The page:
When the EU threatened with sanctions against Hungary, the government declared that it would change the criticized new parts of the Constitution. In July, however, Prime Minister Orbán defended the disputed constitutional amendments before a critical EU parliament, where many felt that the Hungarian government’s decision threatened freedom of expression and human rights.
In June, a 98-year-old former police chief was charged with organizing the deportation of over 15,000 Jews to the concentration camp in Auschwitz. The man was never investigated when he died a few months after the prosecution.
In August, the verdict fell in a well-publicized case in which three men were charged with the murder of six Roma in 2008 and 2009. The brutal killings had provoked disgust within and outside Hungary, and the police had been accused of failing to protect minorities adequately. The three men were sentenced to life imprisonment and an aide to 13 years. According to a human rights center, about 60 cases of hate crimes against Roma were reported in 2008-12.
In October, Parliament passed a law allowing municipalities to prohibit people from sleeping outdoors. Violations of the prohibition can be punished by community service, fines or imprisonment. The law was justified by the need to safeguard the general order.
- According to AbbreviationFinder.org, Budapest is the capital city of Hungary. See acronyms and abbreviations related to this capital and other major cities within this country.
School management resigns in protest
The management of the SZFE Theater and Film Academy in Budapest is resigning in protest against a new arrangement which means that the school is subordinated to a private foundation, whose director is not only the director of the National Theater but also one of Prime Minister Orbán’s confidants. The department is a small elite university founded 155 years ago. The students start a protest action and barricade themselves in the school. The department is the seventh university to be transferred to private foundations with boards hand-picked by the Orbán government.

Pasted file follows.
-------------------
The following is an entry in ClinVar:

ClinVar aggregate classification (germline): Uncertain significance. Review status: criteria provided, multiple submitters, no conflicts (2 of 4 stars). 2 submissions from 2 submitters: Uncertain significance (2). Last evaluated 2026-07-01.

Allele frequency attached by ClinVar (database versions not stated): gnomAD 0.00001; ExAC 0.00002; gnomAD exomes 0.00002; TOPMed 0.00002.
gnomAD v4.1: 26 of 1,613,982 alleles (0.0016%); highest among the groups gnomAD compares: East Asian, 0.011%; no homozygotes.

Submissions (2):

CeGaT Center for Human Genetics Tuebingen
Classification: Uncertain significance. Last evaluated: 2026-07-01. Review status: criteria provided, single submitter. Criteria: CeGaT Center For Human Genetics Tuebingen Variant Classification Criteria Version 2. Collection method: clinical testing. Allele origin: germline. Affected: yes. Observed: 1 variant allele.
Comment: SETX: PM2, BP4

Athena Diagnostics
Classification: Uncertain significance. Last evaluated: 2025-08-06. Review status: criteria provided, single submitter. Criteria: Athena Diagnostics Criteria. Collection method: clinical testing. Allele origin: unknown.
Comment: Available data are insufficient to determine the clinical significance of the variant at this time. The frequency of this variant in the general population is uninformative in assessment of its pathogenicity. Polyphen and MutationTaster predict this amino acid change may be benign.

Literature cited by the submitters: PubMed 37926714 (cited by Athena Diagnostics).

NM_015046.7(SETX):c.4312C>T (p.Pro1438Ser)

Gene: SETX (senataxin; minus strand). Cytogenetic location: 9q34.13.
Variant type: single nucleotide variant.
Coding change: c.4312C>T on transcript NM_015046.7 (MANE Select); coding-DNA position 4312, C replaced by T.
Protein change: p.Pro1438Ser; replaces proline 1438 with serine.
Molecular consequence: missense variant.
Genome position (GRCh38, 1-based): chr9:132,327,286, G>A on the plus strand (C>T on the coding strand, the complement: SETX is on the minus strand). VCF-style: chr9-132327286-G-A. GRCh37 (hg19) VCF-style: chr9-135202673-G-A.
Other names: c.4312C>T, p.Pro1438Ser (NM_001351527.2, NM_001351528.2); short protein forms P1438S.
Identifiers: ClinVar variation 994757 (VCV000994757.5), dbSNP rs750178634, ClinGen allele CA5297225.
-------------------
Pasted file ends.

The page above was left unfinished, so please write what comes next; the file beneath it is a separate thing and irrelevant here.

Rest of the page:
Foreign Minister in windy weather
A tiring day at the office or a holiday on a luxury hunt? Foreign Minister Péter Szijjártó is facing resignation demands after he was photographed on a luxury hunt in Croatia at the same time as he himself gave the impression of working hard in contacts with other EU countries about the situation in Belarus. The news site Atlatszo states that the hunt belongs to the construction magnate László Szíjj, one of Hungary’s most wealthy people, who, among other things, won a number of government contracts. As far as the holiday is concerned, Prime Minister Orbán has called on his countrymen to return home, and neighboring Austria has explicitly warned of rising coronation in Croatia.
The opposition agrees with Orbán
The six largest opposition parties have stated that they have formed an alliance that will challenge Prime Minister Orbán in the next parliamentary elections in 2022. In all 106 constituencies, they will agree behind common candidates. The alliance consists of parties from right to left. In the recent local elections, the opposition parties made partial use of this kind of cooperation, and this led to them winning in Budapest and several other cities (see 13 October 2019).
Bulk purchase of military equipment from the USA
12th of August
Hungary will buy US fighter jets worth $ 1 billion. A letter of intent has been signed and the deal with the manufacturer Raytheon is described as NATO’s Hungary’s largest purchase of military equipment from the United States to date. Hungary for what Prime Minister Orbán calls a pragmatic foreign policy: the goal is good relations with Russia and China as well. Chinese Huawei is allowed to build Hungary’s 5G network, despite opposition from the United States and several other NATO countries.